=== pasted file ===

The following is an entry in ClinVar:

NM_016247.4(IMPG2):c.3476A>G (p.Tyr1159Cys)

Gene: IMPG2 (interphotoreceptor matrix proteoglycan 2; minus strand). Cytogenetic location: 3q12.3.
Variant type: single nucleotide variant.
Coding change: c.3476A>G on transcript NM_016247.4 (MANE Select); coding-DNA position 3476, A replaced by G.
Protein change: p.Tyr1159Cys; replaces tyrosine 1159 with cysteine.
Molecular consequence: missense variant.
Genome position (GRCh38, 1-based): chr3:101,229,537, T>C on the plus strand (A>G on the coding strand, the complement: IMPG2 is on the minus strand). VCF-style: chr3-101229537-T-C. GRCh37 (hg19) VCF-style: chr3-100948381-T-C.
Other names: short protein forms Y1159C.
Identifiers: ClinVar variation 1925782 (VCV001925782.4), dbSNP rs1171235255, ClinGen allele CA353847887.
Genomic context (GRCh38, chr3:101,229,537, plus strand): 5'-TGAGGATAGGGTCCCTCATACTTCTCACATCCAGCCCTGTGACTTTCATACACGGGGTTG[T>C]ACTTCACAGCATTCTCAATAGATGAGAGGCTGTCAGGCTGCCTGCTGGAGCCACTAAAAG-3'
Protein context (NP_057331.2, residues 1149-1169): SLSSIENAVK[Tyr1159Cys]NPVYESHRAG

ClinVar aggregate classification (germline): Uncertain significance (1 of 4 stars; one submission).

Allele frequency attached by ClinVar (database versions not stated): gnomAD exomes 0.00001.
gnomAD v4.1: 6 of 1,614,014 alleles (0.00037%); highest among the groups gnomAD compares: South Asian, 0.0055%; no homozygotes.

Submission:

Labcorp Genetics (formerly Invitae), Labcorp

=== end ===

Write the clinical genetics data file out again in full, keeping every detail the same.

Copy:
The following is an entry in ClinVar:

NM_016247.4(IMPG2):c.3476A>G (p.Tyr1159Cys)

Gene: IMPG2 (interphotoreceptor matrix proteoglycan 2; minus strand). Cytogenetic location: 3q12.3.
Variant type: single nucleotide variant.
Coding change: c.3476A>G on transcript NM_016247.4 (MANE Select); coding-DNA position 3476, A replaced by G.
Protein change: p.Tyr1159Cys; replaces tyrosine 1159 with cysteine.
Molecular consequence: missense variant.
Genome position (GRCh38, 1-based): chr3:101,229,537, T>C on the plus strand (A>G on the coding strand, the complement: IMPG2 is on the minus strand). VCF-style: chr3-101229537-T-C. GRCh37 (hg19) VCF-style: chr3-100948381-T-C.
Other names: short protein forms Y1159C.
Identifiers: ClinVar variation 1925782 (VCV001925782.4), dbSNP rs1171235255, ClinGen allele CA353847887.
Genomic context (GRCh38, chr3:101,229,537, plus strand): 5'-TGAGGATAGGGTCCCTCATACTTCTCACATCCAGCCCTGTGACTTTCATACACGGGGTTG[T>C]ACTTCACAGCATTCTCAATAGATGAGAGGCTGTCAGGCTGCCTGCTGGAGCCACTAAAAG-3'
Protein context (NP_057331.2, residues 1149-1169): SLSSIENAVK[Tyr1159Cys]NPVYESHRAG

ClinVar aggregate classification (germline): Uncertain significance (1 of 4 stars; one submission).

Allele frequency attached by ClinVar (database versions not stated): gnomAD exomes 0.00001.
gnomAD v4.1: 6 of 1,614,014 alleles (0.00037%); highest among the groups gnomAD compares: South Asian, 0.0055%; no homozygotes.

Submission:

Labcorp Genetics (formerly Invitae), Labcorp